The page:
We can all relate to the surreal feeling brought on by the coronavirus as we struggled with being caught in this bizarre new world that was difficult to believe yet impossible to ignore. We couldn’t help but feel shocked as it unfolded — it was unprecedented — although there had been a dreadful buzz in the air heading straight for us from miles away.

As our nation is sieged with controversy, climbing death rates, trepidation and uncertainty, I wanted to find some uplifting, local COVID-19 stories that would serve to brighten our spirits. This is part 2 of 5 stories to be posted.

Peachtree Corners resident and Videographer Howell Upchurch has been in the film business since he was 25 years old. His most recent project with the city is a video tribute to commemorate America’s fallen soldiers at the Veterans Monument on Town Center, to be viewed on Memorial Day in lieu of having a ceremony — a coronavirus safety precaution.

As many can relate, when the pandemic struck, his professional projects completely shut down. He knew he’d be inoperative for at least two months and decided he wanted something tangible to show for this time.

Rather than join his acquaintances on Facebook who divided into warring camps, Trump vs. Pelosi, Upchurch turned to a creative outlet to find his way out of the darkness.

Videographer Howell
Upchurch poses with a custom
guitar he built during the Covid-19
Photos courtesy of Howell Upchurch.
It Only Takes One Finger to Play a Guitar

Upchurch took up the guitar two years ago. Though he doesn’t consider himself a gifted guitarist, he enjoys playing the blues. The Allman Brothers and Eric Clapton are among his favorite artists.

“When I met Ric Seymour, former guitar player of Wet Willie, he set me on course to really start taking it seriously,” Upchurch shared. “I enjoy playing along with backing tracks. If there’s a song I like, I turn up the guitar and jam with it. I feel like I’m playing with the Rolling Stones.”

You Can’t Play the Guitar All Day

Upchurch soon decided that building a guitar would be a good break from playing one.

He had gifted a guitar kit to his son which they built together. Woodworking has always been a hobby.

“I’ve built boats, decks, furniture, the chair I’m sitting on, but the guitar was different,” he said. “It’s very fine woodwork. Once you finish building it, it has a real purpose.”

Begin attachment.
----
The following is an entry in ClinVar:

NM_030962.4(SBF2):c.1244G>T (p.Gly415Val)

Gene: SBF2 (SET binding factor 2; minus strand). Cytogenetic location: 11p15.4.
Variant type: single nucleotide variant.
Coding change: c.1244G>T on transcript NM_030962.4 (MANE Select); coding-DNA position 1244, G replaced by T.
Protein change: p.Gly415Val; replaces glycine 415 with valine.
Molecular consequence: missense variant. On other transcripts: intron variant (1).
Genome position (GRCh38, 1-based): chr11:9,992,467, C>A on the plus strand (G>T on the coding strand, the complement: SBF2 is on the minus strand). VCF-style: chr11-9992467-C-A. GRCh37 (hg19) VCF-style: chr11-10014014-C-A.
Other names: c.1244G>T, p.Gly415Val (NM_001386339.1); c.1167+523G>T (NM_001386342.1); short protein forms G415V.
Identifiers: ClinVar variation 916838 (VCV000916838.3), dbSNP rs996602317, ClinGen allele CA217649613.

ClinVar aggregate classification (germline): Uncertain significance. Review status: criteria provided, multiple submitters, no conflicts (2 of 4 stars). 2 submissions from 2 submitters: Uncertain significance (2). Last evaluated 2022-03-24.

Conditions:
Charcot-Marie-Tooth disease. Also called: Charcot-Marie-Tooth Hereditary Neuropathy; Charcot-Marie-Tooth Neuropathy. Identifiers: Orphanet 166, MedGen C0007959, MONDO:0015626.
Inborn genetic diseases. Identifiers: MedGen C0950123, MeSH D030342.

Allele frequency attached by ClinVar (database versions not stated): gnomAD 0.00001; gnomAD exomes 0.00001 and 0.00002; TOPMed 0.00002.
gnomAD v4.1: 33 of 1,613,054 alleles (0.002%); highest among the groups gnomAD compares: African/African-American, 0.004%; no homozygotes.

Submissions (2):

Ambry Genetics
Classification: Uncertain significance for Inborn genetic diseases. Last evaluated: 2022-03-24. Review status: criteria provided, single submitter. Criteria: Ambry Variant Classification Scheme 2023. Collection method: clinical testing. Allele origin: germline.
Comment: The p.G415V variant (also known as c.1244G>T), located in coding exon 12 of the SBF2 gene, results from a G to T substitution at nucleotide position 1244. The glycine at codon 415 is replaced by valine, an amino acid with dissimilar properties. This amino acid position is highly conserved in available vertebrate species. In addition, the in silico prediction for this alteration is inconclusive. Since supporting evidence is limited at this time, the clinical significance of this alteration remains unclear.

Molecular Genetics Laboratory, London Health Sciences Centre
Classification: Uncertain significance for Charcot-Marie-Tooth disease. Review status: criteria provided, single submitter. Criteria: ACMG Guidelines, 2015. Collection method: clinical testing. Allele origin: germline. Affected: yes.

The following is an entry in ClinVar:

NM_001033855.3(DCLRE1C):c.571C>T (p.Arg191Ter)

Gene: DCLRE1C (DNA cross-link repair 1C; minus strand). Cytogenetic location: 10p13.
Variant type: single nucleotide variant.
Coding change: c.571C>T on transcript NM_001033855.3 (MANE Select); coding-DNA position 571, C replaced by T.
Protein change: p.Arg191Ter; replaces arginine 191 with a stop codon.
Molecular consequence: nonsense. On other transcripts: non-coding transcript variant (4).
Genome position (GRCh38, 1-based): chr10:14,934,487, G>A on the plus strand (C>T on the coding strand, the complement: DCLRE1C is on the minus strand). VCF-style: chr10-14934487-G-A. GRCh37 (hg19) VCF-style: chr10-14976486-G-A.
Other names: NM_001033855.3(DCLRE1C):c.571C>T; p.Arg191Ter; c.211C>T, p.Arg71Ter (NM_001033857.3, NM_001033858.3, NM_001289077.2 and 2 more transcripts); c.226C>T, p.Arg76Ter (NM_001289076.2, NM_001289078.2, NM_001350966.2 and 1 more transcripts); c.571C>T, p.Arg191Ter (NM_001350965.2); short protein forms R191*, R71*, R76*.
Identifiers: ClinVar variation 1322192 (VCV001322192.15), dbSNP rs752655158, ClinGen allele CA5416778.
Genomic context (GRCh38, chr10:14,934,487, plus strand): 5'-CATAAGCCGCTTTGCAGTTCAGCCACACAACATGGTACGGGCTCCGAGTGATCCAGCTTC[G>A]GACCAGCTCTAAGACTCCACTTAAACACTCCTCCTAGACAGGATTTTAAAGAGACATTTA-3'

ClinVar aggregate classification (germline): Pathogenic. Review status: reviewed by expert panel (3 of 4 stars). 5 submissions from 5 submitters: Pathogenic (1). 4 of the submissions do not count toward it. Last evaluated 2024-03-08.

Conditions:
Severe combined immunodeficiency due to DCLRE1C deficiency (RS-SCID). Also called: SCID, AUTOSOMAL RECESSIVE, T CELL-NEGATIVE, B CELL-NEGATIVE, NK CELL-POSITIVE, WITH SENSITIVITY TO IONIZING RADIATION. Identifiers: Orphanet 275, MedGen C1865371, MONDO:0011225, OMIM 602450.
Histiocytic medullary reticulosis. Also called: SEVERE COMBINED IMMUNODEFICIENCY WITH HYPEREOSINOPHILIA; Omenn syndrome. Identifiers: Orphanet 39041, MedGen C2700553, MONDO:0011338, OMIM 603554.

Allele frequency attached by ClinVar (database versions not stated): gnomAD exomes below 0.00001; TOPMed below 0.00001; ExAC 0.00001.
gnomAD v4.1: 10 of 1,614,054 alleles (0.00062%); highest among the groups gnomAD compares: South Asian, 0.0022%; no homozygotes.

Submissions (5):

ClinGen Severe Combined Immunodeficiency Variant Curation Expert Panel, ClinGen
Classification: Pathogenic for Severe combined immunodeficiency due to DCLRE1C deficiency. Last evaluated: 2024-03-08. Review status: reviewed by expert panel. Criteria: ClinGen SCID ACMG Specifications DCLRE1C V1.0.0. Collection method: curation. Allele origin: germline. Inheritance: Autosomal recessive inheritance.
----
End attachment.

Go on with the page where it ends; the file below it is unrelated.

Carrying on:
From his basement workshop, Upchurch has constructed both acoustic and electric guitars, with plans to build more and even try his hand at other instruments like the violin. He’s eager to expand his hobby as his growing skills allow.

“I’d like to continue on a much grander scale, make it very à la carte. When I do my next acoustic, I’ll start out at a very non-kit, raw material level,” Upchurch explained.

Guitar Making Made Me a Better Musician

Upchurch described a special bond with an instrument you make yourself: “The instrument becomes an extension of you. It sounds the way it does because you made it that way. You speak through the instrument.

“As I got into building it, I learned how the instrument makes the sounds that it makes, which immediately made me a better guitar player,” he said. Previously, Upchurch would take his guitar to a luthier who would set it up to get the best sound out of the instrument.

“When you start building guitars, you learn how to do all that yourself. After a while your knowledge of music, scales, fretboards all interrelate with intonation and harmonics. That’s what makes a great instrument,” Upchurch explained.

Post-Lockdown PTC More Than Just a Place to Work

 Upchurch would like to see music lessons offered by the city, “Playing music brings people together. The city is considering a Cultural Arts Center to be built behind the Veterans Monument. That would be a good place for lessons,” Upchurch suggested.

He feels guitar building would also bring the community together. “We could start a Guitar Building Clubwhere we can help each other and share ideas. I’d like to share some of what I’ve learned and encourage others to build.”

According to Upchurch, the new Town Center buildings in chrome and glass can be turned into a cultural center with a focus on music. “The city government is focused on technology, business, a Smart City, driverless vehicles and drone delivery. But there should be an equal amount of emphasis placed on developing the cultural aspects of our city,” he said.

Jamming in the Corners

When conditions safely allow for it, Upchurch would like to expand his musical network from virtual jam sessions with friends in Virginia to playing with musicians in town. Evoking the street musicians of New Orleans and Paris, he proposed we encourage local musicians to gather on Town Center to play informally, adding a touch of musical identity and charm typical of iconic cities.

 “We have great bands around here, even high school bands like Norcross and Wesleyan. We should bring them out more to perform before an audience. I’d love to see Peachtree Corners’ cultural and musical development parallel its technology and industry development,” Upchurch said.


As things slowly open up again, Upchurch plans to continue his guitar making hobby. A custom guitar can take one to three months to build. An acoustic guitar takes longer to make than an electric guitar.

Upchurch said he would want to learn about your personality, your musical abilities and preferences before setting out to create an instrument for you. “You’re trying to make something that’s appropriate for the individual. You can actually build a guitar to suit someone’s size and personality,” he explained.

The choice of wood is determined by the genre of music one wishes to play because the type of wood affects the sound. Mahogany for example, produces a higher pitched sound.

To view his custom guitars, find Howell Upchurch on Facebook. Or contact him via email at howell@mindspring.com